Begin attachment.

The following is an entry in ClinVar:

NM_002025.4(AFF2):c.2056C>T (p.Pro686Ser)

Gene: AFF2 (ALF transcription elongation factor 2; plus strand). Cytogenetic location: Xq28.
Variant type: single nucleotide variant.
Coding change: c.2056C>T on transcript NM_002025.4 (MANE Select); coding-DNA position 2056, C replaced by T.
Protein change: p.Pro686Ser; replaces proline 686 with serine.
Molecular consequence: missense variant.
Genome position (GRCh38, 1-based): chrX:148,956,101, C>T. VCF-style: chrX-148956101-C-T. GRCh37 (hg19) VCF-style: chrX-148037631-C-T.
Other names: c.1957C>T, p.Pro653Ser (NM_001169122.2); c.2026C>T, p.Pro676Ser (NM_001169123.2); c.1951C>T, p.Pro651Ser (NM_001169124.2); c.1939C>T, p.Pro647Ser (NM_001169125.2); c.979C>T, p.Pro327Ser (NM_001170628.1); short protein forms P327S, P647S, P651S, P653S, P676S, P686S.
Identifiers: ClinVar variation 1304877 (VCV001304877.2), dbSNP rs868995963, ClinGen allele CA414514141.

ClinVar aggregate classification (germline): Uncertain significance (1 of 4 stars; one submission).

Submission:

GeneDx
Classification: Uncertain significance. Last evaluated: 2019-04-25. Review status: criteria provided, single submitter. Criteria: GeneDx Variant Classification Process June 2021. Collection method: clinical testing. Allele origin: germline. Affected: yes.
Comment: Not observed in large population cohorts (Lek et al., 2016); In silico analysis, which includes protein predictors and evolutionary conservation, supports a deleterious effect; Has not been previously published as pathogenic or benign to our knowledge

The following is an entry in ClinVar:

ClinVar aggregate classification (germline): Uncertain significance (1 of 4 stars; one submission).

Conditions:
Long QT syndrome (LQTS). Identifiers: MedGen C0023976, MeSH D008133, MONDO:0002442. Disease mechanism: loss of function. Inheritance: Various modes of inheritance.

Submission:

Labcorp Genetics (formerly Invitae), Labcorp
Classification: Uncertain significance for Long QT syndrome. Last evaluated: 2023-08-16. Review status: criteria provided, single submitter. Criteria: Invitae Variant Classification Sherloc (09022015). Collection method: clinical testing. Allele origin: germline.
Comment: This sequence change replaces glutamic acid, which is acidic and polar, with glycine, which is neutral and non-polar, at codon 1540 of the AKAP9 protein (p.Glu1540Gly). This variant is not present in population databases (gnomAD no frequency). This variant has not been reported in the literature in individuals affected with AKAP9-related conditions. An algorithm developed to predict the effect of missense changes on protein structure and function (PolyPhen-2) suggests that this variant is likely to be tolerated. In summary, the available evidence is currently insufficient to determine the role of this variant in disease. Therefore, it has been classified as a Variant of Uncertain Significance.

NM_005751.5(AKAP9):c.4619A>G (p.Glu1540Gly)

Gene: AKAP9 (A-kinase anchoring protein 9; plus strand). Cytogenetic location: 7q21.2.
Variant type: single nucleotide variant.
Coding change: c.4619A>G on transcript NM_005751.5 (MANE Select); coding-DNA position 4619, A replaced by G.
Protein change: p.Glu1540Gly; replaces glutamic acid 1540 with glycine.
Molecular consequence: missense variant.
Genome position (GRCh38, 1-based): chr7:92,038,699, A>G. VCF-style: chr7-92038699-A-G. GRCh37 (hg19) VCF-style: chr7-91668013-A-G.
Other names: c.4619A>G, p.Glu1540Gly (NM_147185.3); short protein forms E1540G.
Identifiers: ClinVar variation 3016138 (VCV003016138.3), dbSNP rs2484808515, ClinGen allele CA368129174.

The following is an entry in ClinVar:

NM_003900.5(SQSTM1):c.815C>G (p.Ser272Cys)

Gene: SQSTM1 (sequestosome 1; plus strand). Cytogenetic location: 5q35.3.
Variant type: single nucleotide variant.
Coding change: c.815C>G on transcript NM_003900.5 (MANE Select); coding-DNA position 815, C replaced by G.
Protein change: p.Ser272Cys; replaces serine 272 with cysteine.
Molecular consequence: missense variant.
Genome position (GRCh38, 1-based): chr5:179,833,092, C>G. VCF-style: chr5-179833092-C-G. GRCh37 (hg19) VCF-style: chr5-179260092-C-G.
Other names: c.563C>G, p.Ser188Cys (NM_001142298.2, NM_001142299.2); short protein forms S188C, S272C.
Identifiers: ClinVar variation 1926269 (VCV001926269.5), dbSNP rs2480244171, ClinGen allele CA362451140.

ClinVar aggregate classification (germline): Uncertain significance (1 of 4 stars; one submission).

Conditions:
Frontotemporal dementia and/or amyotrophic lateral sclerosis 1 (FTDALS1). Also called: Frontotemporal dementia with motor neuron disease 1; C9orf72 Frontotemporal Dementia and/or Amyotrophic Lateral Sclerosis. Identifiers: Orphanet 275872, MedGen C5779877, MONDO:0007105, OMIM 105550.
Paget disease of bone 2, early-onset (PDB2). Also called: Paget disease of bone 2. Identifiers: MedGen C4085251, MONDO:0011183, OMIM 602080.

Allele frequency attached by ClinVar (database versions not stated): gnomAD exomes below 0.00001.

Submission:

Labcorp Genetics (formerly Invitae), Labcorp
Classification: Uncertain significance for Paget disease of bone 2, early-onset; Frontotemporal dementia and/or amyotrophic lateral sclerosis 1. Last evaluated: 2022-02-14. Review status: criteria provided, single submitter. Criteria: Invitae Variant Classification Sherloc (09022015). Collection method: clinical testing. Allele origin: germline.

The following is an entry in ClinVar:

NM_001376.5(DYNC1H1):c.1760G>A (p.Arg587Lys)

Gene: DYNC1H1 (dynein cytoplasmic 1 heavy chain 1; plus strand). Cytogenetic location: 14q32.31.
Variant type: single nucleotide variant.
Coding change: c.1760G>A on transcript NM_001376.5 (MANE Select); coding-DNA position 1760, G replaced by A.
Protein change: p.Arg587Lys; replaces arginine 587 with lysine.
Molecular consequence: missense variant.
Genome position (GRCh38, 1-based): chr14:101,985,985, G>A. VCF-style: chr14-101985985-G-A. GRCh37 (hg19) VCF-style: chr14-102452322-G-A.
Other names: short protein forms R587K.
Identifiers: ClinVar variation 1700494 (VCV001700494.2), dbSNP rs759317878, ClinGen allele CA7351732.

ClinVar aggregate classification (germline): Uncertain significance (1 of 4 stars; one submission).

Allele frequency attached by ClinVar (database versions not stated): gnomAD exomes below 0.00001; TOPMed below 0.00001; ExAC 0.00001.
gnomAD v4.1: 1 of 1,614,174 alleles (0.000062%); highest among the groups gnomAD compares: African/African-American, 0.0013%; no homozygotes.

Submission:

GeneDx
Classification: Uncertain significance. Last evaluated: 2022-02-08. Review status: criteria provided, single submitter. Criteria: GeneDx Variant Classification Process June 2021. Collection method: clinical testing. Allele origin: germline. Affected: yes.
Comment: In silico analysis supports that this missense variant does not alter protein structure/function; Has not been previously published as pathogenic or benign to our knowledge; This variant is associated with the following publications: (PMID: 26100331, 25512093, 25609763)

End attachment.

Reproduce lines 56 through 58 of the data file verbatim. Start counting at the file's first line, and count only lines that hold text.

Protein change: p.Arg587Lys; replaces arginine 587 with lysine.
Molecular consequence: missense variant.
Genome position (GRCh38, 1-based): chr14:101,985,985, G>A. VCF-style: chr14-101985985-G-A. GRCh37 (hg19) VCF-style: chr14-102452322-G-A.